Despite the mostly unimaginative camera setups Mutiny on the Bounty looks great. Brando and Tarita are a sizzling couple. 1962 seems too early for the near-nudity in the sexy dance festival and it's fun to see all the veteran English actors (Hugh Griffith, Noel Purcell) having a ball gamboling with the native maidens. Some of them may have had some explaining to do to the wives later on.
The movie is so satisfying that it one must think to remember why it wasn't a runaway success in 1962. Adding to the possible reasons is the fact that the original version was still fresh in people's minds, unlike the original silent Ben-Hur from 1926 or so. Also, the downer ending didn't exactly leave the audience laughing.
Warners' dazzling Blu-ray of Mutiny on the Bounty finally catches up with an HD-DVD disc release of four or five years ago. As one would expect, the original 65mm materials produce a beautiful picture when transferred to HD, two hours of dreamy South Seas ambience to enjoy along with the drama and the pretty island women. Bronislau Kaper's thundering score sounds great in 5.1; and makes us want to review his filmography for other gems.
Most of the extras are about the expensive ship The Bounty built expressly for the film. Several vintage short subjects discuss its construction and a post-filming tour to promote the movie. A new featurette interviews the new owner and a number of shipbuilding experts and their adventure refitting the boat when it would barely stay afloat. It ended up being used in at least one more film outing, 1990's Treasure Island.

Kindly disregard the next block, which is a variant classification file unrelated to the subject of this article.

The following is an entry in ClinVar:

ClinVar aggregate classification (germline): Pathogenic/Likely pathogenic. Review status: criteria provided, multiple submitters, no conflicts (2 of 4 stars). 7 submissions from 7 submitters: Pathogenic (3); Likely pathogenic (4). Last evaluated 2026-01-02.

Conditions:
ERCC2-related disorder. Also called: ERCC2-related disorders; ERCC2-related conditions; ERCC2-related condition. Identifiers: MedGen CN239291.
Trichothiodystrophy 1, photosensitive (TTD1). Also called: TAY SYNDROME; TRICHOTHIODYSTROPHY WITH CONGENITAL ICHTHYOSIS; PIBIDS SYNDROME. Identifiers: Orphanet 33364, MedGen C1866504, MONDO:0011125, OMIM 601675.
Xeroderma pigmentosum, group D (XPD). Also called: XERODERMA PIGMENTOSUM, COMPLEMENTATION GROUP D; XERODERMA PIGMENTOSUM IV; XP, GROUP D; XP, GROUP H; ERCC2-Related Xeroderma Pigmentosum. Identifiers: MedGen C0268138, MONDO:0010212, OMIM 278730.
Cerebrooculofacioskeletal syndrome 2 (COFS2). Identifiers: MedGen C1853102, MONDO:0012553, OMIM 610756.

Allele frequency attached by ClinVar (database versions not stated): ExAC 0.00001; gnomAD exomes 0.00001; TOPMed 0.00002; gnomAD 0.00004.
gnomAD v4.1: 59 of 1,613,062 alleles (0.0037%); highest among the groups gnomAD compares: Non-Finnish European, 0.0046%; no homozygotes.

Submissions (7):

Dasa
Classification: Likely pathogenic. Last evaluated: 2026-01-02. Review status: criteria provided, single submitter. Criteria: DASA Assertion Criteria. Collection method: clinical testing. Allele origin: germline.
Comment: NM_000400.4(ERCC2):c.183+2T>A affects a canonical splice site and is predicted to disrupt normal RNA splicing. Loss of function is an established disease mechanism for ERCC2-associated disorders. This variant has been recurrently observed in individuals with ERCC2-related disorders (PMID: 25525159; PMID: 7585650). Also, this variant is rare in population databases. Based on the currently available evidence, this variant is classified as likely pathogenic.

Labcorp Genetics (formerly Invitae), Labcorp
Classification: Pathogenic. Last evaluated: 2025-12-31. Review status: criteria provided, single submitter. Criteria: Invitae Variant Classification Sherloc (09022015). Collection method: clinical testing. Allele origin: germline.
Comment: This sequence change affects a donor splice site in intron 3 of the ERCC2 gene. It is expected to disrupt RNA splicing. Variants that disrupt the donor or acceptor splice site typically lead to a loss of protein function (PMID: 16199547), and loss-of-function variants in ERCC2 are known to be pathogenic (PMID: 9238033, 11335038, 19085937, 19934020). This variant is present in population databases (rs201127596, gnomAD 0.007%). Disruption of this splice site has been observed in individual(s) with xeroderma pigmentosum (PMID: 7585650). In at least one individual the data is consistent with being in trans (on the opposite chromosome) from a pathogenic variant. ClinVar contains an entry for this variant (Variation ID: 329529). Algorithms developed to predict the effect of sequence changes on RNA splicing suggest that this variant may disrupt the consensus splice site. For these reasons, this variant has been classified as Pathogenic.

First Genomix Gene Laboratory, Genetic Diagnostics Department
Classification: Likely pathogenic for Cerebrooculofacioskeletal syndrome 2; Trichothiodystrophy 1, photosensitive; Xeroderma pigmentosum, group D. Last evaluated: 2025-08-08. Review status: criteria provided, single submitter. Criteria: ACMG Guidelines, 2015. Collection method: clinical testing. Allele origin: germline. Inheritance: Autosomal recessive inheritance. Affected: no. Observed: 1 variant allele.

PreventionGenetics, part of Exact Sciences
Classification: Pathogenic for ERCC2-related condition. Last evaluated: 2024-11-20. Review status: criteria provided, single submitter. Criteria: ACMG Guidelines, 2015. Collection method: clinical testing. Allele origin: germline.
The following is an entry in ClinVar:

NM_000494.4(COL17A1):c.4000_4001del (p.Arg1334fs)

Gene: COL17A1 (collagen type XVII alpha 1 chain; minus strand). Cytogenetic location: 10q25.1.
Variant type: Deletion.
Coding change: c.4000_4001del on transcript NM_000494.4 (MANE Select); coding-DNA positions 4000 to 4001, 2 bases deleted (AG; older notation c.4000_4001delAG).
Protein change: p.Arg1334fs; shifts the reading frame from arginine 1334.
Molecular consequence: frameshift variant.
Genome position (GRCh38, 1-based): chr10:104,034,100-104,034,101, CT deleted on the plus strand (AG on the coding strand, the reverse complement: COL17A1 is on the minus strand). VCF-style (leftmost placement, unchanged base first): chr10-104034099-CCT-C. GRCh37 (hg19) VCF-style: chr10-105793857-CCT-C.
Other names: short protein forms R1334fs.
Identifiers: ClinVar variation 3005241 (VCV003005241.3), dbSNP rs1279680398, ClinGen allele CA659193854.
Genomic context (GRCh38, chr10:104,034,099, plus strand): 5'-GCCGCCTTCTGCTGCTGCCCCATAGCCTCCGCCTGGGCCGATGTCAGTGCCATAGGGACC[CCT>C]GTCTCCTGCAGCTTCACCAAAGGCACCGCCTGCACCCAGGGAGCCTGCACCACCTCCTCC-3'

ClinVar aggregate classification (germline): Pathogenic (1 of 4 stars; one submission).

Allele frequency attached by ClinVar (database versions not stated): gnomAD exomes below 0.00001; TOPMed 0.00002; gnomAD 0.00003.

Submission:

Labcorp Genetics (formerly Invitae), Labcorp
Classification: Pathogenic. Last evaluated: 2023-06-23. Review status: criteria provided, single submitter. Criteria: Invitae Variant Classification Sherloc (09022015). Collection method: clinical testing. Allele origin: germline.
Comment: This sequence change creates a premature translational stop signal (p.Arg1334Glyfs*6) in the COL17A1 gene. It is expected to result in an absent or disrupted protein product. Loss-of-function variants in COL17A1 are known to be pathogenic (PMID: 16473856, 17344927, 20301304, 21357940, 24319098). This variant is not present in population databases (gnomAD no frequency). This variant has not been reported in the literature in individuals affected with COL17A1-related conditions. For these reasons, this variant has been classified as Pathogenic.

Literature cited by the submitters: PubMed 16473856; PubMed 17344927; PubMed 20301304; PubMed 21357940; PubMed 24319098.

The most fascinating extras are the original Prologue and Epilogue that were long unseen in a widescreen format. They have not been amended to the movie because Mutiny on the Bounty was never publicly shown with them intact. This is a shame, as these bookends help to balance the film's tone and to soften its harsh ending. In the brief opening and closing, a British ship accidentally finds Pitcairn Island a number of years later. Its Captain Staines (Torin Thatcher) goes ashore and discovers that the old Royal botanist William Brown is still alive. Brown tells what happened to the mutineers and offers himself up for hanging, thus becoming the narrator for the bulk of the movie that was meant to follow.
The Prologue certainly would have helped the opening, because without it the official film starts with an ugly straight cut to a special effects optical in progress. That the shot wasn't re-composited or a fade added suggests that the filmic bookends were yanked out of the movie at the last minute. I watched for the appearance of unbilled Anna Lee but she didn't turn up, a clue that an additional scene in London might have been dropped as well. Could she have played Captain Bligh's wife, selling his stolen Navy stores on the black market?
On a scale of Excellent, Good, Fair, and Poor,
Mutiny on the Bounty Blu-ray rates:
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T'was Ever Thus.